What is a variable? Sydney Ruby Meetup talk

. 2 min read

This is a transcript of my talk at the Ruby on Rails Sydney Meetup.

How do you explain programming to a complete beginner?

I love coaching at Codebar and Rails Girls. It's very rewarding to coach students that are incredibly keen to learn.

Coaching is a fun challenge too. Explaining concepts to a beginner is very different to how I would talk to a colleague. I still need to be clear and understandable, but I can't use many technical words.

One of my favourite questions is, "What is a variable?". Here is an excerpt from the top Google result for Ruby:

Variables are the memory locations, which hold any data to be used by any program.

There are five types of variables supported by Ruby.

- TutorialsPoint

There isn't anything wrong with this definition. But... imagine a person learning to code for the very first time today. I can imagine they would be terrified! After reading that explanation, a student still has no idea what a variable is. However, the student might feel comforted knowing there are now five variables they don't understand.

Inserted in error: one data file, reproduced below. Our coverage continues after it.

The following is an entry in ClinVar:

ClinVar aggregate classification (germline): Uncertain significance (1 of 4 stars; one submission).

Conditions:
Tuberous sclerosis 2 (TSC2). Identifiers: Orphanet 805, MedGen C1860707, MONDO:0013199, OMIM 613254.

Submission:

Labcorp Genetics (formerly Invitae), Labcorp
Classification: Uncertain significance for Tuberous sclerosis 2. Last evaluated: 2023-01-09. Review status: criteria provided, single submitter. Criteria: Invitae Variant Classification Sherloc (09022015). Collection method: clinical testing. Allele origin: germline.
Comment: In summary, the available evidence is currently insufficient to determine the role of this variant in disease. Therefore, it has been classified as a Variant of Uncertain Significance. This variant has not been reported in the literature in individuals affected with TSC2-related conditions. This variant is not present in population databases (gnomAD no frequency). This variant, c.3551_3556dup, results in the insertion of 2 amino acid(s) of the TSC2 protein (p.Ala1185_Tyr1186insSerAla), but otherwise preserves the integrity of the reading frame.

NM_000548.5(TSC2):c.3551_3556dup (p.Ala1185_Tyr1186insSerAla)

Do you think you could write a better explanation? Your answer must be clear and easily understood. You also can't use any technical words. Specifically... these words below.

What is a variable?

Answer without using these words:

  • assign
  • data
  • label
  • location
  • manipulate
  • memory
  • name
  • program
  • reference
  • remember
  • represent
  • stand for
  • store
  • value

Quite difficult, isn't it?

At Rails Girls, students build their first ever web application. It's a jam-packed workshop. At the beginning of the day, we walk through basic concepts and talk about what Rails can do. Inevitably, every student will ask me, "What is MVC?".

Do you think you could explain MVC? Same rules as last time: make it clear and easily understandable, and your answer can't include the technical words on the list below.

What is MVC?

Answer without using these words:

  • model
  • view
  • controller
  • architecture
  • database
  • design
  • pattern
  • representation
  • separation of concerns
  • structure
  • user

Okay, you can use the words model, view, and controller, if you really have to 😉

I like this and I want more questions!

Did you enjoy answering these questions? You could become a coach! There is a student that would really appreciate your help.

Codebar runs free coding workshops (in all languages) and Rails Girls runs one day Rails workshops.

Photo by chuttersnap on Unsplash.